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KESC’s 560MW combined cycle power plant starts production

The newly-built, state-of-the-art combined cycle power plant of Karachi Electric Supply Company (KESC), having the maximum power generation capacity of 560 megawatts started power generation on Monday and was expected to optimum generation capacity within the next 24 hours, officials said.

The Bin Qasim Power Station II (BQPS-II) was completed at a cost of $450 million in record three-year period and with its completion and start of power production, the indigenous power generation capacity of the utility stands at over 2,000MW.

The power plant has three gas-powered turbines, each having the power generation capacity of producing 125MW electricity, while a steam turbine that would be powered from the heat generated from gas turbine, would add around 185MW to the power generation capacity of the plant, the KESC officials told newsmen during a visit to the power plant.

The power-stricken residents of Karachi, however, were unlikely to get any respite from the daily loadshedding of eight-nine hours after KESC claimed that they had diverted gas from other ‘inefficient’ power plants to the newly-built one, which means that KESC’s overall power generation almost remains the same.

“Currently, we are getting 200mmcfd gas and for the newly-built combined cycle power plant, we need an additional 130mmcfd gas so that we could produce electricity up to our maximum capacity,” Arshad Zahidi, power utility’s director generation and transmission, told a news briefing at the site of the newly-built power plant.

Zahidi termed the completion and start of power production by the BQPS-II a milestone in the power generation in the country and said they were proud of the facility that was completed within a record period of time.

The KESC official, however, claimed that the power utility is not getting adequate gas volume to run the newly-built power plant as promised by the government at the time of signing an implementation agreement with the KESC’s management.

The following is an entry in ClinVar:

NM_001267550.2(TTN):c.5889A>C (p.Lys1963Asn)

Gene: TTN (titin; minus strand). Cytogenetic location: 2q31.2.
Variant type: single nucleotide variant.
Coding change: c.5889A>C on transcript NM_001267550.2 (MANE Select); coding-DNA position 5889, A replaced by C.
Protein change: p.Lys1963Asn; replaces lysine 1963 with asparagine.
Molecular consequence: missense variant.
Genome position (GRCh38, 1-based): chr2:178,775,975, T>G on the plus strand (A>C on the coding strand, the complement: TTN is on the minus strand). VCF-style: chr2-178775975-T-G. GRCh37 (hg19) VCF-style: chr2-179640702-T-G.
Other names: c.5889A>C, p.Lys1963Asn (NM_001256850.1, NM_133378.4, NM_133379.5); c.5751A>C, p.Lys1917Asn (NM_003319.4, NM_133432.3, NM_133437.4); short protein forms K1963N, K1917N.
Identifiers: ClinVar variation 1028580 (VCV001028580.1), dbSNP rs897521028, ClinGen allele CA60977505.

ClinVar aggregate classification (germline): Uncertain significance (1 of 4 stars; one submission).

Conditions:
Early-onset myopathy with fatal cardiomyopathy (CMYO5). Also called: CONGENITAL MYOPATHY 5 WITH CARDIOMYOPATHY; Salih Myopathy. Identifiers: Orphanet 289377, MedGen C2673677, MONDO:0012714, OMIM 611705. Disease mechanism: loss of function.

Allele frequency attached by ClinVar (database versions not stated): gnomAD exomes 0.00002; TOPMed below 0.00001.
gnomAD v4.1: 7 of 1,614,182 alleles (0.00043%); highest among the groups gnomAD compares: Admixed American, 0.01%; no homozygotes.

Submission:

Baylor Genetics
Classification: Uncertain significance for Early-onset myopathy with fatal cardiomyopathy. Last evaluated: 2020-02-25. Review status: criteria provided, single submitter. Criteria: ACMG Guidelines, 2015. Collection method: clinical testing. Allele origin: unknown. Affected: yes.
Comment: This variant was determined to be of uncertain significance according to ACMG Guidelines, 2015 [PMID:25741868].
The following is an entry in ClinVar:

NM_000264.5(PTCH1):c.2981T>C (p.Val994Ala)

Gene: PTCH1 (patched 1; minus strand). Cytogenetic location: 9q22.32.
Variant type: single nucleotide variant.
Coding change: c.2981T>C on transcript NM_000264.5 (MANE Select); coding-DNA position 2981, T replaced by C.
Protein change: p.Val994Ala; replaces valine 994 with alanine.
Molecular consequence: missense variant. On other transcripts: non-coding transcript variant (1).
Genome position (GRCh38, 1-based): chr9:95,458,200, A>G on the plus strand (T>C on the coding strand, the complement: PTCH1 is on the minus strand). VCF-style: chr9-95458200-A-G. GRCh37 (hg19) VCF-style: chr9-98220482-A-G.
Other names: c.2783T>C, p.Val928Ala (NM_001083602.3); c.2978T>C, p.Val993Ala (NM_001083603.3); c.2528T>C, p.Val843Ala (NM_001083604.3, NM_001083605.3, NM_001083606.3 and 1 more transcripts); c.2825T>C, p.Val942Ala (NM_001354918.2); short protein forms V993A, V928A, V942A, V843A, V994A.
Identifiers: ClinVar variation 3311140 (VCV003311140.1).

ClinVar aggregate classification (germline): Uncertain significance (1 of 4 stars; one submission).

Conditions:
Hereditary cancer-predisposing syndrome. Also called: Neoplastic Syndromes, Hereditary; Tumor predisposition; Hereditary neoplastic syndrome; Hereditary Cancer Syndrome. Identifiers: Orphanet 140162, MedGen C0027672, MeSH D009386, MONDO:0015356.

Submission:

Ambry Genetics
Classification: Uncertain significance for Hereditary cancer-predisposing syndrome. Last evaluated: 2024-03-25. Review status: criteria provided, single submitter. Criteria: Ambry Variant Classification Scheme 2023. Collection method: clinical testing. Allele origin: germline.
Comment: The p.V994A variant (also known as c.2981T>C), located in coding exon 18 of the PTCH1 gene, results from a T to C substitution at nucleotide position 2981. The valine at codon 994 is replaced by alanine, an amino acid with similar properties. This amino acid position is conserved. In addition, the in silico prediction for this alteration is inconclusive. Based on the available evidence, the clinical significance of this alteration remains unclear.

“We have diverted the gas supplied to our other power plants, Bin Qasim-I and other gas turbines to run this plant as it was more efficient than the old ones,” he added.

This means that commissioning of the newly-constructed combined cycle power plant made no affect on the overall power generation capacity of the KESC and citizens would have to continue enduring eight-nine hours of daily outages.

The KESC official claimed that the Abraaj Capital, after taking over KESC in 2008, increased the power generation capacity of the utility from 1,376MW to 2,052MW in 2012 by investing millions of dollars.

In addition, the new KESC management improved the existing fleet’s efficiency, added eight new grid stations, increased 32 kilometre-long transmission network, while it was also working to establish two more grid stations, he added. Zahidi also claimed that the KESC’s management also brought down the line losses of the power utility that were 4.19 percent in 2008 and now stood at 1.45 percent.

Responding to a question, he said, the KESC’s management is aware of the issues associated with the gas availability in the country and keeping that in view, it had almost completed the feasibility of converting two of its 210MW plants on coal and hopefully in the years to come, 420MW would be produced with coal.

The KESC official appealed the government to provide adequate gas to the power sector instead of providing it to individual industries for power generation and the fertiliser sector so that domestic and industrial demands of the electricity could be effectively met.

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